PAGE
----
The Supreme Court, 7/1/09
Join Active Minds for a program on the Supreme Court in transition. We will take a “behind the curtain” approach to the process of Senate confirmation, highlighting the key players and their motives and also look at the records of both Judge Souter and Sotomayor in order to assess how the court may change. Comparison to historic confirmations will be made in order to better understand the intricacies of the process.
Key Lecture Points:
• President Obama nominated federal Appeals Court Judge Sonia Sotomayor to the U.S. Supreme Court on May 26, 2009, citing her "inspiring life story" and "distinguished career" in his decision. This follows the resignation of Justice David H. Souter.
• President Obama has stated that he would like Sotomayor’s confirmation by August 7, 2009. Republicans are arguing that the president is trying to rush the confirmation process. Democrats, meanwhile, point out that Ruth Bader Ginsburg was confirmed in 50 days and John Roberts in 70 days. The Senate Judiciary Committee is scheduled to begin confirmation hearings on July 13, 2009.
• If confirmed, Sotomayor will be the first Latino and only the third woman Supreme Court Justice. As such, some feel that the historical nature of the nomination may overshadow Sotomayor’s background and notable decisions in her professional career. On the political level, many Democrats suggest that the Republican Party has been losing ground with Latinos, due in part to immigration policy. As a result, they hope that Republicans criticism of Sotomayor will further erode Republican support from within the growing Latino demographic.
• On the other hand, many Republicans criticize President Obama’s nomination as a case of racially-based politicking. Sotomayor’s comments in the past, including: "I would hope that a wise Latina woman with the richness of her experiences would more often than not reach a better conclusion than a white male who hasn't lived that life,” play a role in the debate over race and the Sotomayor nomination.
• With the swearing in of Senator Al Franken of Minnesota, Democrats have the 60 votes needed to block a Senate filibuster, and at least five Republican senators were among those who voted in 1998 to confirm Sotomayor for the Appeals court seat she now holds.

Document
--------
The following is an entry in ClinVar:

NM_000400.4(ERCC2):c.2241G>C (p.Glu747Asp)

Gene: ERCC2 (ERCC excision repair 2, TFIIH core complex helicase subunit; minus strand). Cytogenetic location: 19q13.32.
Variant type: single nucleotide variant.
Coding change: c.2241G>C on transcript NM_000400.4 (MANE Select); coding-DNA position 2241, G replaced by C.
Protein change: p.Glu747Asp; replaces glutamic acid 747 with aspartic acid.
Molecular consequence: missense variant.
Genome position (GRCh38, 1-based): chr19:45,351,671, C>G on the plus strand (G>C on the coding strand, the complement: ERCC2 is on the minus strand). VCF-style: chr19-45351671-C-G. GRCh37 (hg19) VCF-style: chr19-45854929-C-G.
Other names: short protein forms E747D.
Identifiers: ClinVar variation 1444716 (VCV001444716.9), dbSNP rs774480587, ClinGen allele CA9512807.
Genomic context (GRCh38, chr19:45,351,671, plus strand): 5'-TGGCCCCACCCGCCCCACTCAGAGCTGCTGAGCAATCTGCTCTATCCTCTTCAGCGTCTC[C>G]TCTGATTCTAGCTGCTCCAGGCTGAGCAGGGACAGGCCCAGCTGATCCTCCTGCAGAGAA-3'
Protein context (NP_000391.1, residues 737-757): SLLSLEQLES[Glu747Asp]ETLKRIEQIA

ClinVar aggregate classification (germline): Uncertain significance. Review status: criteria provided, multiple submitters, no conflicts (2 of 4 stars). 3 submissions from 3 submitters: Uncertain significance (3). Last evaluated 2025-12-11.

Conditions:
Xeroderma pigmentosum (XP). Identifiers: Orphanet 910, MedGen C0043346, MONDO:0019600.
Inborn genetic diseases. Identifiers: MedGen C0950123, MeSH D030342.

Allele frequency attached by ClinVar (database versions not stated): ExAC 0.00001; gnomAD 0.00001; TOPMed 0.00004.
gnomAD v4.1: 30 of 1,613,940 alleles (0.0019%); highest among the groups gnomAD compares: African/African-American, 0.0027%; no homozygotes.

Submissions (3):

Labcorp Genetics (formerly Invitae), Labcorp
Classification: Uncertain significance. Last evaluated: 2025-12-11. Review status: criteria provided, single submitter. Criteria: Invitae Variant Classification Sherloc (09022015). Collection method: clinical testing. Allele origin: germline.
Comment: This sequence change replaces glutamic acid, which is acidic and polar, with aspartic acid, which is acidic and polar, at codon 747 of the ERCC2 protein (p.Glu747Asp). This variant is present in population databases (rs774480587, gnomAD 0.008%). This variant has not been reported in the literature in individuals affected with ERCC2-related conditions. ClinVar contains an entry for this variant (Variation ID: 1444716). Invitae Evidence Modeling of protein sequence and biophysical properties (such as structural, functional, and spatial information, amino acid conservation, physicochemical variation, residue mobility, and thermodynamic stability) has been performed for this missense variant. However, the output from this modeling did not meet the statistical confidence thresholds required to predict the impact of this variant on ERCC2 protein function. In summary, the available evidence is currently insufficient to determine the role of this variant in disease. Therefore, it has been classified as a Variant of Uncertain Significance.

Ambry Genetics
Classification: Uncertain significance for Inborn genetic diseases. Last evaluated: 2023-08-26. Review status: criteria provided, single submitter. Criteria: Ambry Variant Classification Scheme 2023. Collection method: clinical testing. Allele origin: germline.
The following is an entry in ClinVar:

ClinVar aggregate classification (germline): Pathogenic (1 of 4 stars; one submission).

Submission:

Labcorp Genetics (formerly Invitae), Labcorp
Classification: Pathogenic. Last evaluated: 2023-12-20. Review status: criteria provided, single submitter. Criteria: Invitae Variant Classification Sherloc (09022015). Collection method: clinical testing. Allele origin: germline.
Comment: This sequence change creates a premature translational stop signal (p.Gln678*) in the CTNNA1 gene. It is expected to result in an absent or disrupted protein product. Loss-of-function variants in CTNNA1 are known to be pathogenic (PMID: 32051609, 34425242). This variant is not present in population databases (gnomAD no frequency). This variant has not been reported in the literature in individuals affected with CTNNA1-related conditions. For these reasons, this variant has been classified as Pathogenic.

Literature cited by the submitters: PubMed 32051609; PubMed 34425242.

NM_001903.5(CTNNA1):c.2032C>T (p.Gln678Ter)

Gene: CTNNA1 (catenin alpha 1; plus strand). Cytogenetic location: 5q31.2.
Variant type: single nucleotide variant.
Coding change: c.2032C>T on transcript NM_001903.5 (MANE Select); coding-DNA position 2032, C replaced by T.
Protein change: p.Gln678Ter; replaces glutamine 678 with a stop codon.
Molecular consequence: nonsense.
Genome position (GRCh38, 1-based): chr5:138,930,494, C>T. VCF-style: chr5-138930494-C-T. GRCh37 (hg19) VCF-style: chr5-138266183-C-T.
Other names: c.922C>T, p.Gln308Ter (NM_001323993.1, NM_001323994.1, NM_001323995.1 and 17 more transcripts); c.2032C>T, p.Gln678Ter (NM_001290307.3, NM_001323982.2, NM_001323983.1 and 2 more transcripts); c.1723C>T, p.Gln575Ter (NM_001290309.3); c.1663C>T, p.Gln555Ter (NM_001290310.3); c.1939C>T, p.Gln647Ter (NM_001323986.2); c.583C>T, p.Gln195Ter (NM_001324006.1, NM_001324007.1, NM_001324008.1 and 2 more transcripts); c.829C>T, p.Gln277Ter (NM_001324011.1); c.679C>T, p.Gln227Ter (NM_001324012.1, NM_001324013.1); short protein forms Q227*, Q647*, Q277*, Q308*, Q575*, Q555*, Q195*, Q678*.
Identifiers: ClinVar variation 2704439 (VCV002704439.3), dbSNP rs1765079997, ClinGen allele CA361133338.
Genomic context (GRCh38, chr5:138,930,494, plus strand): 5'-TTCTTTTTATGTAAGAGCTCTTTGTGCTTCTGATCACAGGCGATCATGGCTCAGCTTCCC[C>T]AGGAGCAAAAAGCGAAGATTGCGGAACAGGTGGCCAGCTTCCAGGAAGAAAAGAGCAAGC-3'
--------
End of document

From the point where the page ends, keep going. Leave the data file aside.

• Do you feel that the Supreme Court benefits from ethnic, national, religious and gender balance?
• If you were nominating a person for the Supreme Court, what qualities and qualifications would you look for?
• Do you remember a time when the Supreme Court decided something that affected you? If so, what was it?
• Would you enjoy being a Supreme Court justice? Explain your answer.
More to Explore:
• White House press information on Sotomayor: www.whitehouse.gov
• CNN biography on Sotomayor: www.cnn.com
• Article for The New Republic Arguing Against Sotomayor: www.tnr.com
Books For Further Reading:
• Schwartz, Bernard. A History of the Supreme Court. Oxford University Press USA, 1995. 480 Pages. When the first Supreme Court convened in 1790, it was so ill-esteemed that its justices frequently resigned in favor of other pursuits. John Rutledge stepped down as Associate Justice to become a state judge in South Carolina; John Jay resigned as Chief Justice to run for Governor of New York; and Alexander Hamilton declined to replace Jay, pursuing a private law practice instead. As Bernard Schwartz shows in this landmark history, the Supreme Court has indeed travelled a long and interesting journey to its current preeminent place in American life. Click here to order.
• Toobin, Jeffrey. The Nine: Inside the Secret World of the Supreme Court. Anchor Books, 2008. 480 Pages. In "The Nine," acclaimed journalist Jeffrey Toobin takes us into the chambers of the most important--and secret--legal body in our country, the Supreme Court, revealing the complex dynamic among the nine people who decide the law of the land. An institution at a moment of transition, the Court now stands at a crucial point, with major changes in store on such issues as abortion, civil rights, and church-state relations. Click here to order.